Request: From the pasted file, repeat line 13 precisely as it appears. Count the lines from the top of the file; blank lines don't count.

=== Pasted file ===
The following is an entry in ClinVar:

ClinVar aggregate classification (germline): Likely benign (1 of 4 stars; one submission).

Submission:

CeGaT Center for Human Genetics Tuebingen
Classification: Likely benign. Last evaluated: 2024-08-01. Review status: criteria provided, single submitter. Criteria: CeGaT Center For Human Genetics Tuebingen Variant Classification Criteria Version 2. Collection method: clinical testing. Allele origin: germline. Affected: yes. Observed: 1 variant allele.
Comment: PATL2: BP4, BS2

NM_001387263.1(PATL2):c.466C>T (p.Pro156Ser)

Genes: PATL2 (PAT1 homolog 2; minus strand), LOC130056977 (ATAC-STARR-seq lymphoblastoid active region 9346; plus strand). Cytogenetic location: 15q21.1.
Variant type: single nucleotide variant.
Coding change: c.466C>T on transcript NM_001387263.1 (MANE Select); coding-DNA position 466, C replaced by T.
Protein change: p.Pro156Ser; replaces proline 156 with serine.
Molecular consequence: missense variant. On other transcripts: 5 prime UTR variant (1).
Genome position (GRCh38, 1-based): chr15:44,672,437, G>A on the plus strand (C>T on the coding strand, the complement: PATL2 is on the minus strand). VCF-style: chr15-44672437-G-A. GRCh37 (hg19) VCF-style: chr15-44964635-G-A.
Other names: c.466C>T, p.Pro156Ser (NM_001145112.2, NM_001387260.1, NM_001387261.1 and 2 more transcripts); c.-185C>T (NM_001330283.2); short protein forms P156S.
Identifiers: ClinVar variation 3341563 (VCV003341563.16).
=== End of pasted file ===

Genome position (GRCh38, 1-based): chr15:44,672,437, G>A on the plus strand (C>T on the coding strand, the complement: PATL2 is on the minus strand). VCF-style: chr15-44672437-G-A. GRCh37 (hg19) VCF-style: chr15-44964635-G-A.